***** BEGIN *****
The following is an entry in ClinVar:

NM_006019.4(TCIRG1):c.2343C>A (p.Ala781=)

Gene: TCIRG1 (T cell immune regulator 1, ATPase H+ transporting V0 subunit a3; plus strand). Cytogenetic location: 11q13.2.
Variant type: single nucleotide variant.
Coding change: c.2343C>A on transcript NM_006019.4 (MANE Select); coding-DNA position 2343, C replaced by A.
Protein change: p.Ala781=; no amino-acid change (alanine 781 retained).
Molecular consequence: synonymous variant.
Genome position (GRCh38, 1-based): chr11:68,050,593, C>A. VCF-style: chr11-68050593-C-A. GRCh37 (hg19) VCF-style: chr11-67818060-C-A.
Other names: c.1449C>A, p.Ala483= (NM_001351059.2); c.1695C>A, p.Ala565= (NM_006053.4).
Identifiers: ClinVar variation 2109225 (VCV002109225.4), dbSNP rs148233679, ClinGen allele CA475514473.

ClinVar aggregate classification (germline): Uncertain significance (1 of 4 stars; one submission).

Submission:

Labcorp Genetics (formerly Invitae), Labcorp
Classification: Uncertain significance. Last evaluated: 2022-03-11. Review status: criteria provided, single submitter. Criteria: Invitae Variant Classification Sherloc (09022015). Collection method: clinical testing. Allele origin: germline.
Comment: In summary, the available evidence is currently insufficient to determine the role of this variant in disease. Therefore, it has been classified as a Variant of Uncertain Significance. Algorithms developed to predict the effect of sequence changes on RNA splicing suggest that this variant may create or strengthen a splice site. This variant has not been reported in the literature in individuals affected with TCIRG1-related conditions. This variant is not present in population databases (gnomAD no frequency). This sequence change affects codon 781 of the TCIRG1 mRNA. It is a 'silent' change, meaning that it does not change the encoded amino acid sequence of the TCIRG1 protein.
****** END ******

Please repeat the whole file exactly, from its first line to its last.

The following is an entry in ClinVar:

NM_006019.4(TCIRG1):c.2343C>A (p.Ala781=)

Gene: TCIRG1 (T cell immune regulator 1, ATPase H+ transporting V0 subunit a3; plus strand). Cytogenetic location: 11q13.2.
Variant type: single nucleotide variant.
Coding change: c.2343C>A on transcript NM_006019.4 (MANE Select); coding-DNA position 2343, C replaced by A.
Protein change: p.Ala781=; no amino-acid change (alanine 781 retained).
Molecular consequence: synonymous variant.
Genome position (GRCh38, 1-based): chr11:68,050,593, C>A. VCF-style: chr11-68050593-C-A. GRCh37 (hg19) VCF-style: chr11-67818060-C-A.
Other names: c.1449C>A, p.Ala483= (NM_001351059.2); c.1695C>A, p.Ala565= (NM_006053.4).
Identifiers: ClinVar variation 2109225 (VCV002109225.4), dbSNP rs148233679, ClinGen allele CA475514473.

ClinVar aggregate classification (germline): Uncertain significance (1 of 4 stars; one submission).

Submission:

Labcorp Genetics (formerly Invitae), Labcorp
Classification: Uncertain significance. Last evaluated: 2022-03-11. Review status: criteria provided, single submitter. Criteria: Invitae Variant Classification Sherloc (09022015). Collection method: clinical testing. Allele origin: germline.
Comment: In summary, the available evidence is currently insufficient to determine the role of this variant in disease. Therefore, it has been classified as a Variant of Uncertain Significance. Algorithms developed to predict the effect of sequence changes on RNA splicing suggest that this variant may create or strengthen a splice site. This variant has not been reported in the literature in individuals affected with TCIRG1-related conditions. This variant is not present in population databases (gnomAD no frequency). This sequence change affects codon 781 of the TCIRG1 mRNA. It is a 'silent' change, meaning that it does not change the encoded amino acid sequence of the TCIRG1 protein.